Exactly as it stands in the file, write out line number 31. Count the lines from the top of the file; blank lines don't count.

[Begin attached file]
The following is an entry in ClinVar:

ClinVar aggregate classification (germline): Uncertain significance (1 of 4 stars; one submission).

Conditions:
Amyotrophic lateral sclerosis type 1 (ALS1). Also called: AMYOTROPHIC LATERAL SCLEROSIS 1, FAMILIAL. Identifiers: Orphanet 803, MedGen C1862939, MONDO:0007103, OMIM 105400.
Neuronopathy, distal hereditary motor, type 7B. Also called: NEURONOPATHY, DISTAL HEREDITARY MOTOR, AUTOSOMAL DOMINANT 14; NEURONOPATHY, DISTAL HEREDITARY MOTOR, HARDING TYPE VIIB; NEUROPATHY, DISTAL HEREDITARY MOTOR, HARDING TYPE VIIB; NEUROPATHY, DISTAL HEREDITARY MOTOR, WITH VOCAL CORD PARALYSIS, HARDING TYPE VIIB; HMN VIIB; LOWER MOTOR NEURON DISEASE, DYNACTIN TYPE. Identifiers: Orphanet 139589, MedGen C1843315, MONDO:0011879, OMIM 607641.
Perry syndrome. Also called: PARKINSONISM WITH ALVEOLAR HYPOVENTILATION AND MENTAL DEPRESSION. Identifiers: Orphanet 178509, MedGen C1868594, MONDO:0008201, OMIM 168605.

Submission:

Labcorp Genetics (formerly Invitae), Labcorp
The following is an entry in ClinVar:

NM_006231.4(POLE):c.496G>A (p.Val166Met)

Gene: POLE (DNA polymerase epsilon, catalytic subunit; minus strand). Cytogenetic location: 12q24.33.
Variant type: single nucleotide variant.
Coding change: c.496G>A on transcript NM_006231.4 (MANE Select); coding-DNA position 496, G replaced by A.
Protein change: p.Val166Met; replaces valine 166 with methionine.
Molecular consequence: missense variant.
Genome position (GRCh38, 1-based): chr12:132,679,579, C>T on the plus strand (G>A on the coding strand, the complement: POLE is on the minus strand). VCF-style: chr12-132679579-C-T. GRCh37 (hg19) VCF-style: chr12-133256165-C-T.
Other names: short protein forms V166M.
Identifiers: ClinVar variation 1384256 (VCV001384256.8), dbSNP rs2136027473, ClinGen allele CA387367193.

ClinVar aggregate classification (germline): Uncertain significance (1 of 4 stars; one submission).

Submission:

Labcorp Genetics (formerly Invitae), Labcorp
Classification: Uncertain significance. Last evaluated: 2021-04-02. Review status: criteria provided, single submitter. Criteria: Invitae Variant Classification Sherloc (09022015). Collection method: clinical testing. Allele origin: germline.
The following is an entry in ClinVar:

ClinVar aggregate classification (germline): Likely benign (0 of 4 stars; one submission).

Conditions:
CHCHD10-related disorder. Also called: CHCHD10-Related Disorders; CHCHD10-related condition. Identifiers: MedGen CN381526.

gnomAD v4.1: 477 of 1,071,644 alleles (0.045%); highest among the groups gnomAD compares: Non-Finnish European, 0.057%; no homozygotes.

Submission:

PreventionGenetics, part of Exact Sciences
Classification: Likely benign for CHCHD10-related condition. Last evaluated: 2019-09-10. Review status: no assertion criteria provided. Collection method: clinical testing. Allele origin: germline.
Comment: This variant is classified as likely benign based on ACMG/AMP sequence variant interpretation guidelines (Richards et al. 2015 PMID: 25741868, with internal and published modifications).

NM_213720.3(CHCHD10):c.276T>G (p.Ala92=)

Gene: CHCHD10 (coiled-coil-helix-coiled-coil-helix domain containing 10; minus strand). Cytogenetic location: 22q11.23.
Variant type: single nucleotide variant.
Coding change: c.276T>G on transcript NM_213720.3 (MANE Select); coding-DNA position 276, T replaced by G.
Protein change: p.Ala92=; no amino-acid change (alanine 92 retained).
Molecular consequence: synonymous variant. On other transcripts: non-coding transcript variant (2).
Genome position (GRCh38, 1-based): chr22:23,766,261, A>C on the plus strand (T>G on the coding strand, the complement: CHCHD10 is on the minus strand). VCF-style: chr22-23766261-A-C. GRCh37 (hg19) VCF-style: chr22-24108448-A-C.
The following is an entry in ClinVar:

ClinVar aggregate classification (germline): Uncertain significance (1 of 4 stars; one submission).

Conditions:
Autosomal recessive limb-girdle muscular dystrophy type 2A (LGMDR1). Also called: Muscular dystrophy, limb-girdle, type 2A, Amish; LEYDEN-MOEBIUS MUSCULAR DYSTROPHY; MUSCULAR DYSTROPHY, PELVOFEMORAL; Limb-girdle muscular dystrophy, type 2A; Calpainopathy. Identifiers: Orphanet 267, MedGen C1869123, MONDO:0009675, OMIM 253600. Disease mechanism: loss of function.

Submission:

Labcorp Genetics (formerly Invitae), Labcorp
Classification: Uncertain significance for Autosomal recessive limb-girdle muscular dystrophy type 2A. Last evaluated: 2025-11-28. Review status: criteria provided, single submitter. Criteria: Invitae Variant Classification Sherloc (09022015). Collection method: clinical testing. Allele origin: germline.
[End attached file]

Comment: This variant is classified as likely benign based on ACMG/AMP sequence variant interpretation guidelines (Richards et al. 2015 PMID: 25741868, with internal and published modifications).